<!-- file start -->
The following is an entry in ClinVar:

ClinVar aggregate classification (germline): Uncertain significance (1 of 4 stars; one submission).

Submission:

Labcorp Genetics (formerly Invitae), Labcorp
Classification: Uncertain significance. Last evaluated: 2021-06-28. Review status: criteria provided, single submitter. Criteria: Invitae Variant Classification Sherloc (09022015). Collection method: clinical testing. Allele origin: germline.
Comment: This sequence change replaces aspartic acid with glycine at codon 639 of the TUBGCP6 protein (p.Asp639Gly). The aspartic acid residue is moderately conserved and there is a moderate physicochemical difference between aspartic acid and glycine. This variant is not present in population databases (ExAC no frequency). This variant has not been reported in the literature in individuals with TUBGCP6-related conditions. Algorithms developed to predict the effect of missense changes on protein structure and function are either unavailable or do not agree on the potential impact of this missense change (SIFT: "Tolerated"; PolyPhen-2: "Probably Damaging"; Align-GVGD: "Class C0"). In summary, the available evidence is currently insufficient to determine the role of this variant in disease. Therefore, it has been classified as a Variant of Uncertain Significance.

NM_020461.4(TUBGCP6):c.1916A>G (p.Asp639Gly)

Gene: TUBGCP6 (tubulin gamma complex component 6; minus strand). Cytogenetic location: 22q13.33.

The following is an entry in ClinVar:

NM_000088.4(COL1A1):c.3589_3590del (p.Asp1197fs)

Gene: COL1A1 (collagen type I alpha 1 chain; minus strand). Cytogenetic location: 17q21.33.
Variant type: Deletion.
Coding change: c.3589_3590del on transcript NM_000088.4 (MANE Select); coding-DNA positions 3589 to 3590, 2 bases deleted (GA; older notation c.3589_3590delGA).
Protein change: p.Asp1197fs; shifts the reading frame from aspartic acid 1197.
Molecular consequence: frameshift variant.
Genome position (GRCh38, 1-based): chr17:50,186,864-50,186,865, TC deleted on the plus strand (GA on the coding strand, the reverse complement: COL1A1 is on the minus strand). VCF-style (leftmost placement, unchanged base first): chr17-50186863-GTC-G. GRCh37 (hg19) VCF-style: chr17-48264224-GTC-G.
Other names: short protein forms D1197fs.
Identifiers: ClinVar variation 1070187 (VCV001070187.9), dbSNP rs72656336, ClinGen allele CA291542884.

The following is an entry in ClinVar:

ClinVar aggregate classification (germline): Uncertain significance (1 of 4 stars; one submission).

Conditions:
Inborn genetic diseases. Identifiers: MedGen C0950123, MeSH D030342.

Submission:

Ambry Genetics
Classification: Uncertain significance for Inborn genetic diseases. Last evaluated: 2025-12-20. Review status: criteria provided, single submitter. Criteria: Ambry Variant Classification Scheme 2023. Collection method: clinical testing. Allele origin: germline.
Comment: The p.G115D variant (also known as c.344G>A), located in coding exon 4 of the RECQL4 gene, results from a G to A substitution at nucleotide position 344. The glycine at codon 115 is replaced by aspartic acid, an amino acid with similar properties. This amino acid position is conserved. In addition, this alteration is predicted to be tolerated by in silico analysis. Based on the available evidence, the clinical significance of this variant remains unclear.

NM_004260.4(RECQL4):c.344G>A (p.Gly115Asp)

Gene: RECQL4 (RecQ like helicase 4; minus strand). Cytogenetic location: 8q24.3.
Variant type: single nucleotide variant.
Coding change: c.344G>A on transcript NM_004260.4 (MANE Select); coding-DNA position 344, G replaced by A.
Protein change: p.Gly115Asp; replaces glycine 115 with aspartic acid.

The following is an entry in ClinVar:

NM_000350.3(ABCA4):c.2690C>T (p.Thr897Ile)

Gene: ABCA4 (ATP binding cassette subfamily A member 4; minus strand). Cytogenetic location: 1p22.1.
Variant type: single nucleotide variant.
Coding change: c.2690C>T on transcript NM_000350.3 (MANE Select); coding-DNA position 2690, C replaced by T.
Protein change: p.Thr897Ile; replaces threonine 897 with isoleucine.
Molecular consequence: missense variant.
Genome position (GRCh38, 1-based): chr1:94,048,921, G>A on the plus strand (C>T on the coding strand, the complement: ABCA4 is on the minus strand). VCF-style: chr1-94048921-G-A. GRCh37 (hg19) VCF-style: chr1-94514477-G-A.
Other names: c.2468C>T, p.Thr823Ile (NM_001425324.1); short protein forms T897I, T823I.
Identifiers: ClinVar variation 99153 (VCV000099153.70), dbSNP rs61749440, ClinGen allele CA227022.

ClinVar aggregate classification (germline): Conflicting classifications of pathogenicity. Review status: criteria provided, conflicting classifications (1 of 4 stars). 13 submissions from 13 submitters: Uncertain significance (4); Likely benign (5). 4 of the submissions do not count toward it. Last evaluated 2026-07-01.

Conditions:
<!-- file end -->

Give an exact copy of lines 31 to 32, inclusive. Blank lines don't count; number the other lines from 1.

Protein change: p.Gly115Asp; replaces glycine 115 with aspartic acid.

The following is an entry in ClinVar: